Tuesday, May 21

Our SUV problem

Over a few days last year, my then 12-year-old daughter Iris and I have been played a new- if serious- game on our daily short drive to intermediate school in our small Kia Piccanto. I mentioned to her how I had recently seen a graph that stated if SUVs were a country then they would be the world’s 6th largest CO2 emitter (behind China, Us, India, Russia and Japan in that order). 

As I raised this half way on the less-than ten minute drive to school we did not have much time to consider how this may be represented on Christchurch suburban streets but we decided to give it a try. In just over 5 minutes, in tandem counting and discussing the qualifications of what constituted a SUV, we counted 51 SUVs of various sizes, makes and models, whether on the road or parked. We never expected to see so many in our short suburban drive from Burnside to Breens Intermediate in upper Bishopdale and so decided to do another, fuller survey the next day covering the whole trip. It should be noted that our trip includes the major Memorial Avenue- Grahams road intersection and we are travelling at a time of peak traffic flow, but even so we were increasingly astounded at the sheer number of SUVs we encountered. By the time we arrived at school 8 minutes later ( it had been a good traffic flow morning) we had tallied 153 SUVs. I then decided to continue counting on my return drive home, before I then walked to work at the university (school and university are in opposite directions). The return trip, slightly longer, saw me count almost as many SUVs, with the number climbing to a total of 293 (give or take those I might have missed by ensuring I kept my eyes on the road as much as possible).

I considered continuing to count SUVs as I walked to work, but I was soon suffering SUV overload and decided sanity was the better option. A middle-aged man walking on suburban streets in Christchurch is strange enough, let alone one staring fixedly at traffic flows and visibly, audibly counting to himself.

My point however is a serious one to interject into the current debates on CO2 emissions, climate change legislation, farting cows and suggested agricultural changes and ute taxes.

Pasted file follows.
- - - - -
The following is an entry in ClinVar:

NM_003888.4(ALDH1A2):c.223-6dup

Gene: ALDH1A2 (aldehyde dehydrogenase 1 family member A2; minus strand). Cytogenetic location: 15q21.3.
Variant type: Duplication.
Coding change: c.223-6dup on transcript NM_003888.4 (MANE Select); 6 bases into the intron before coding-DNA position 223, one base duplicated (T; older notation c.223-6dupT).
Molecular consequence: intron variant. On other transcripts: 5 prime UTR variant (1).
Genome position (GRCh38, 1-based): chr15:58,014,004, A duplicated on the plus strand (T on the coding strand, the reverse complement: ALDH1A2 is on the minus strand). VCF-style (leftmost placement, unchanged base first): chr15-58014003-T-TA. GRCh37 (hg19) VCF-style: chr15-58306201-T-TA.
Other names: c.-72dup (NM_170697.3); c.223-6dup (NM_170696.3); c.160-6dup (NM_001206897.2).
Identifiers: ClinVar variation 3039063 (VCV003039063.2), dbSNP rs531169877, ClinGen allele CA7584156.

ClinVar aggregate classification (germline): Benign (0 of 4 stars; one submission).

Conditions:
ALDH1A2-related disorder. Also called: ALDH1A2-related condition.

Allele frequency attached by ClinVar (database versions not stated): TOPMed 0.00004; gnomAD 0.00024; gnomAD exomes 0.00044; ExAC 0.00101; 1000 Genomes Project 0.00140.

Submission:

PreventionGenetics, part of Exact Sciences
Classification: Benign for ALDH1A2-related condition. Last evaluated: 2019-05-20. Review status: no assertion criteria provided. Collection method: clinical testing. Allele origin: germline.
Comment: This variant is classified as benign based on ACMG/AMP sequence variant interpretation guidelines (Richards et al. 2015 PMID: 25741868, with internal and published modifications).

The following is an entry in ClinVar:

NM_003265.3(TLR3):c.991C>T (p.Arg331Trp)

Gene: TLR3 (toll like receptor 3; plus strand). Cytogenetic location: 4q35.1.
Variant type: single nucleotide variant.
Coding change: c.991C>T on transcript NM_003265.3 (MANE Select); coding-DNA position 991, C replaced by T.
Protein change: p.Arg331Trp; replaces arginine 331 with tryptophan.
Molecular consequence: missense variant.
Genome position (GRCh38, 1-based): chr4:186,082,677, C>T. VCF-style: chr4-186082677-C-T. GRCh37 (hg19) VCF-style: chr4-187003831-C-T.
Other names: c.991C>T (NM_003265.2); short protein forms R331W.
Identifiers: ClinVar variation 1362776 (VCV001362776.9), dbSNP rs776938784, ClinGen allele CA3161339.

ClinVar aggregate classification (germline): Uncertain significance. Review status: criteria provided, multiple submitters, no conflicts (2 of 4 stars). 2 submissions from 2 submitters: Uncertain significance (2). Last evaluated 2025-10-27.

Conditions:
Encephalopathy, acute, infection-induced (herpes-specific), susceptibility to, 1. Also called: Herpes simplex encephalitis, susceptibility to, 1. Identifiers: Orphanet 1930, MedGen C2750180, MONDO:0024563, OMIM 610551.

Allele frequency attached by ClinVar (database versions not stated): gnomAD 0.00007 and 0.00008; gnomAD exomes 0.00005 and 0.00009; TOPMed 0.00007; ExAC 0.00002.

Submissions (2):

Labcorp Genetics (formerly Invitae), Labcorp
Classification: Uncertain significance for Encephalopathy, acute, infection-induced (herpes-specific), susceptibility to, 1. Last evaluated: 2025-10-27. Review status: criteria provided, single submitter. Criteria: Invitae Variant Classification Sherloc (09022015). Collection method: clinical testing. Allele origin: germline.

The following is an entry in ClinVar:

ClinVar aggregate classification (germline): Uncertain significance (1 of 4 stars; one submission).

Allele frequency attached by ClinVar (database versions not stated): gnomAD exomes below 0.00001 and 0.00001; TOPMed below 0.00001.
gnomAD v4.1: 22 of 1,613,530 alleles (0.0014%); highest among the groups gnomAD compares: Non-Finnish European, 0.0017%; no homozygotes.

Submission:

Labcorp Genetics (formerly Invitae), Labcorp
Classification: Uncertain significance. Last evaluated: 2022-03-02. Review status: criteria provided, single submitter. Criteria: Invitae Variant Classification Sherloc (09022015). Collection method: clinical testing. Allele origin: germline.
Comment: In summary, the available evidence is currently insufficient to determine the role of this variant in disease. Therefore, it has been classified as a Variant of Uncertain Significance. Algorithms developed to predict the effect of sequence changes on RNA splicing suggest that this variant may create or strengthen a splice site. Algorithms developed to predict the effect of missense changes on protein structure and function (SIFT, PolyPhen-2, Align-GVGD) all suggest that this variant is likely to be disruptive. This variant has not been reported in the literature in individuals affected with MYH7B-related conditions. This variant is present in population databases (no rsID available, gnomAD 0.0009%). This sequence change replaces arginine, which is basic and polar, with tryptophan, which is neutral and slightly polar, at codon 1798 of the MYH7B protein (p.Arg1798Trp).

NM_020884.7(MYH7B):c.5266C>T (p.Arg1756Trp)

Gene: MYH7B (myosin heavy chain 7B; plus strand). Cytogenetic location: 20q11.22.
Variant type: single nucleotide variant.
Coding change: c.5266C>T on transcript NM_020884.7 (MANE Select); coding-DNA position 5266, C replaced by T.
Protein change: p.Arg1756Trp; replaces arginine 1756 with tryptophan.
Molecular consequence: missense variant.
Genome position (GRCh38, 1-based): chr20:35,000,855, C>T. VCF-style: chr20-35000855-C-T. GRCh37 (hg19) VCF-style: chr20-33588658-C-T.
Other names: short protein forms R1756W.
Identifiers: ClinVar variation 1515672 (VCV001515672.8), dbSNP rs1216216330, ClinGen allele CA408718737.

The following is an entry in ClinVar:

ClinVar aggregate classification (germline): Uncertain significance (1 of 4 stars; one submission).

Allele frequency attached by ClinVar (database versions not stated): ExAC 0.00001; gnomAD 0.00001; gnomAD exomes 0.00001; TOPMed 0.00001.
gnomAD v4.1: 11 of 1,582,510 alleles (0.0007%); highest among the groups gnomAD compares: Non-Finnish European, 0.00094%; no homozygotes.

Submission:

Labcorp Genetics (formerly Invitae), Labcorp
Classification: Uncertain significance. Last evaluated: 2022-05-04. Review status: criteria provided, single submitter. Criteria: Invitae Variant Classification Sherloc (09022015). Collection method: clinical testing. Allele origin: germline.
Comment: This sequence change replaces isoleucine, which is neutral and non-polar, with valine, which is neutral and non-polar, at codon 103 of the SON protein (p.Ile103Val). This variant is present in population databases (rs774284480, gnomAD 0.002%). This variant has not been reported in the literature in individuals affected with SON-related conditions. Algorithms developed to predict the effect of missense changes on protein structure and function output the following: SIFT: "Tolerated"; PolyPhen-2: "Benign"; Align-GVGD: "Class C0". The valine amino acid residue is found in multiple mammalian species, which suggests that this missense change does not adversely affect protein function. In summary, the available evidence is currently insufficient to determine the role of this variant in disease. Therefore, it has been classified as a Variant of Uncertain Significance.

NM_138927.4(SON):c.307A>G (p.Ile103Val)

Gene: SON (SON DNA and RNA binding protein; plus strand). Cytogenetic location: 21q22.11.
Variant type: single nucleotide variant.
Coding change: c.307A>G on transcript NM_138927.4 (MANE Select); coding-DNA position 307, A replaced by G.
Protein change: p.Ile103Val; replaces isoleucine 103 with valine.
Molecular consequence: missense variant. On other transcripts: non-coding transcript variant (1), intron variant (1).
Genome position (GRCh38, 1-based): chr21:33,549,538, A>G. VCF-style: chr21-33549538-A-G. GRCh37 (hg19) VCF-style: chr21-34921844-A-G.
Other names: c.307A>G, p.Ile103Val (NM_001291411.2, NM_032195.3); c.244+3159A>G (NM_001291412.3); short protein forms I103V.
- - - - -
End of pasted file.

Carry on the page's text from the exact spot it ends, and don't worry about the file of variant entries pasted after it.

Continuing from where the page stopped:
Why do we have so many SUVs and why do we feel we need them? 

Most of those we saw were single-driver vehicles on suburban commutes. If New Zealand wanted to make a proper world-leading decision on how to combat climate change in a small nation then perhaps leave cows and work-utes alone and concentrate on the suburban family SUV obsession.

We need to remember that we are – and have been for over century- a very urban society, yet over the last few decades we seem to increasingly prefer to drive SUVs that enable us to imagine we are still somehow more connected to rural life than we really are. We certainly don’t need SUVs for our daily suburban commutes, even if -as in Christchurch- our public transport is a joke and cycling seems more like a kamikaze mission.

SUVs are of course not just a NZ issue, nor just a NZ urban or suburban issue. They are a global issue and last decade SUVs were the second highest contributor to global CO2 after power generation.

SUVs are also recognized as a more lethal form of transport for pedestrians and cyclists to encounter as well as taking up more space on the roads than conventional cars- whether travelling or when road-side parking. So there are space and road use issues as well– and this is before we even begin to discuss the urban and suburban ute.

A proper, affordable, safe and time-efficient public transport system in our main centres would be a start, but this still leaves provincial city SUV use. But perhaps the central moot question is just how easy it would be to get NZers out of cars, given our ever-increasing suburban spread coupled with commuter town development? For suburban-spread issues the answer is not likely to ever be a wholesale societal shift to cycle lanes and the new liberal middle class virtue (and prosperity) signalling e-bikes. We are not Denmark…

Rather than a puritanical ‘get out of cars‘ push or even a ‘get into expensive e-cars’ push, perhaps we need a ‘get into smaller cars’ focus? A combined tax and subsidy-led, affordable, equitable, smaller petrol cars (not just e-cars) refocus and re-fleeting? A suburban and urban change into driving what could be called ‘city cars’, not pseudo-rural SUVs? 

I recognize we do need to drive cars in our towns and cities and as a sociologist I have ongoing equity concerns regarding the cost of e-cars( let alone questions regarding mineral mining and battery disposal- let alone power generation- but those are other questions). So I don’t think a shift from petrol cars could – or even should – happen quickly. But I do think we need to consider what types of cars we are driving and what various options we can take – if as individuals and a nation we are serious about climate change.

So try counting SUVs next time you are in traffic, and then consider why we have so many and do we truly need them?